Apr. 20 2012

The risk of suffering a stroke increases with the duration of type 2 diabetes, according to a new study by Associate Professor of Epidemiology Mitchell Elkind, MD, and colleagues at Columbia University Medical Center. Stroke risk triples for those who have diabetes for 10 years or more, according to the study, which was published in the American Heart Association Journal Stroke.

“The findings emphasize the chronic nature of diabetes and the fact that it damages the blood vessels over time,” says Dr. Elkind, who is senior author and also a Columbia professor of Neurology.

Researchers followed nearly 3,300 people, average age 69, who had never had a stroke. When the study began, nearly 22% of participants had diabetes, and after an average of 9 years of follow-up, an additional 10% had developed diabetes. The researchers controlled for factors such as age, smoking history, and history of heart disease.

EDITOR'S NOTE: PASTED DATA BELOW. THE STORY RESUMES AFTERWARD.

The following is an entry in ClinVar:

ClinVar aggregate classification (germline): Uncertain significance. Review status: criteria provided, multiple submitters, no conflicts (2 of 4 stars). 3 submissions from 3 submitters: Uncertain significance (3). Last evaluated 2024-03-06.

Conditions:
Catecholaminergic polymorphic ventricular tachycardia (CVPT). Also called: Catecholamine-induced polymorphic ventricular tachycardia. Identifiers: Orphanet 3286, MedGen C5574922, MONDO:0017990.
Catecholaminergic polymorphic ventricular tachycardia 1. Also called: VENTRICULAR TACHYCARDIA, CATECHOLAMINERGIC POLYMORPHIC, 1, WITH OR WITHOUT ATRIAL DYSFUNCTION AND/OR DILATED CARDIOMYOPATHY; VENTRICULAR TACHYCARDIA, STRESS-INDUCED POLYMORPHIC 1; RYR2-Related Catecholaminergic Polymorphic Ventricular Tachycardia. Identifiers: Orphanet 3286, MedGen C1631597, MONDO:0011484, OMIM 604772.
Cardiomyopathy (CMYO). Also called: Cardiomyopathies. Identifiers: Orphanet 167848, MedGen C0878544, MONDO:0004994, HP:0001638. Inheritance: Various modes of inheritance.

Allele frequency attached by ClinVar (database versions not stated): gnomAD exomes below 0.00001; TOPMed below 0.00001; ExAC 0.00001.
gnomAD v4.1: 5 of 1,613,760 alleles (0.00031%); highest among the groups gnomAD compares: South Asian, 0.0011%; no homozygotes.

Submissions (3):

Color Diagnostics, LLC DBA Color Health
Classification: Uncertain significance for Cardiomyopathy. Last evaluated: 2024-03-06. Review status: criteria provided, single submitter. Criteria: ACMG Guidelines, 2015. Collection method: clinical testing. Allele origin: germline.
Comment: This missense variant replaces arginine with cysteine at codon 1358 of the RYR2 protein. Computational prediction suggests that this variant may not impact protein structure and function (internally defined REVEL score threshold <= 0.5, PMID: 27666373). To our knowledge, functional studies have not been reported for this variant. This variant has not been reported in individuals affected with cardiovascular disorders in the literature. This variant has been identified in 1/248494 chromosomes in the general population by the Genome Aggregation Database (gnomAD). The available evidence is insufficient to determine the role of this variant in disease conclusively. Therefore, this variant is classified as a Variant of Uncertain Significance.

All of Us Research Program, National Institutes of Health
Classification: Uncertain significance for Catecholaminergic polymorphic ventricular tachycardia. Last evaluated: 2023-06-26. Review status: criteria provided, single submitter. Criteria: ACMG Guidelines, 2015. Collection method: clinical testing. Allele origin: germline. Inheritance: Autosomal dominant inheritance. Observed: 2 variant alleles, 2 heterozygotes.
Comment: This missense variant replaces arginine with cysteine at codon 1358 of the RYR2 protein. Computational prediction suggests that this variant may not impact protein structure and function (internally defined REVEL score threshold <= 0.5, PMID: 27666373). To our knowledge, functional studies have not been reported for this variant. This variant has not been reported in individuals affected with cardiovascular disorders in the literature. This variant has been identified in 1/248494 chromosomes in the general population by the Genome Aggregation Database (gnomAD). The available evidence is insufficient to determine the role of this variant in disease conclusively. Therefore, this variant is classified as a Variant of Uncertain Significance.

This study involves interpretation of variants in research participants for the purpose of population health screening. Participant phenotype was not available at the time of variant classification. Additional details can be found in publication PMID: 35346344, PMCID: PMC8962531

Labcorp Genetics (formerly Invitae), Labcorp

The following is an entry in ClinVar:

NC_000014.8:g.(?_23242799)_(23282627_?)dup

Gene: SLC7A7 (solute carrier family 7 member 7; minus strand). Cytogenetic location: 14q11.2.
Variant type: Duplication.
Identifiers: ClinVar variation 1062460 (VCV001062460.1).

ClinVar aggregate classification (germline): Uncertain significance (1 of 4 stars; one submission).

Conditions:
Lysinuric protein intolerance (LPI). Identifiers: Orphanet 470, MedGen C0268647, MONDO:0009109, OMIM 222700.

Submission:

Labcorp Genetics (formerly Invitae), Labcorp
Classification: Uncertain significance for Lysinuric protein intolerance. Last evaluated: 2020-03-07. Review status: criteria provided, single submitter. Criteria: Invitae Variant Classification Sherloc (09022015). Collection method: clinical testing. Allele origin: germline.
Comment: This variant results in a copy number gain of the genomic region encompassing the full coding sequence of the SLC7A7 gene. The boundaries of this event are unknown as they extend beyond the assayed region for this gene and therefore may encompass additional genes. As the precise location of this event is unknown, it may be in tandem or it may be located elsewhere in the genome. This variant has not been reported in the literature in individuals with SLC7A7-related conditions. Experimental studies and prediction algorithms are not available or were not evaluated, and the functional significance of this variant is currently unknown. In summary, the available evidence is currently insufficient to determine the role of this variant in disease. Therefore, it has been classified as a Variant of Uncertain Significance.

The study looked exclusively at ischemic strokes, which occur when blood to the brain is blocked because of a clot. Diabetics may be at an increased risk for stroke because of thicker plaque in neck arteries, higher prevalence of hypertension, accelerated vascular complications, and clotting abnormalities.

Although stroke rates have been declining in recent years, increased incidence of diabetes at younger ages than before may lead to a higher stroke burden in the future, noted Dr. Elkind. Over half of the nearly 26 million Americans with diabetes are younger than age 65, according to the American Diabetes Association.

Young people should try to delay the onset of diabetes through regular exercise, a healthy diet, regular doctors’ visits, and avoiding smoking, according to Dr. Elkind.

“We used to think of type 2 diabetes as a disease people get when they are older, after a lifetime of poor dietary habits,” said Dr. Elkind. “But the age at diagnosis is getting younger and younger because of the obesity problem among young people.”

The results are part of a long-term Northern Manhattan Study (NOMAS), based at Columbia, which examines stroke and stroke risk factors in a population in Washington Heights.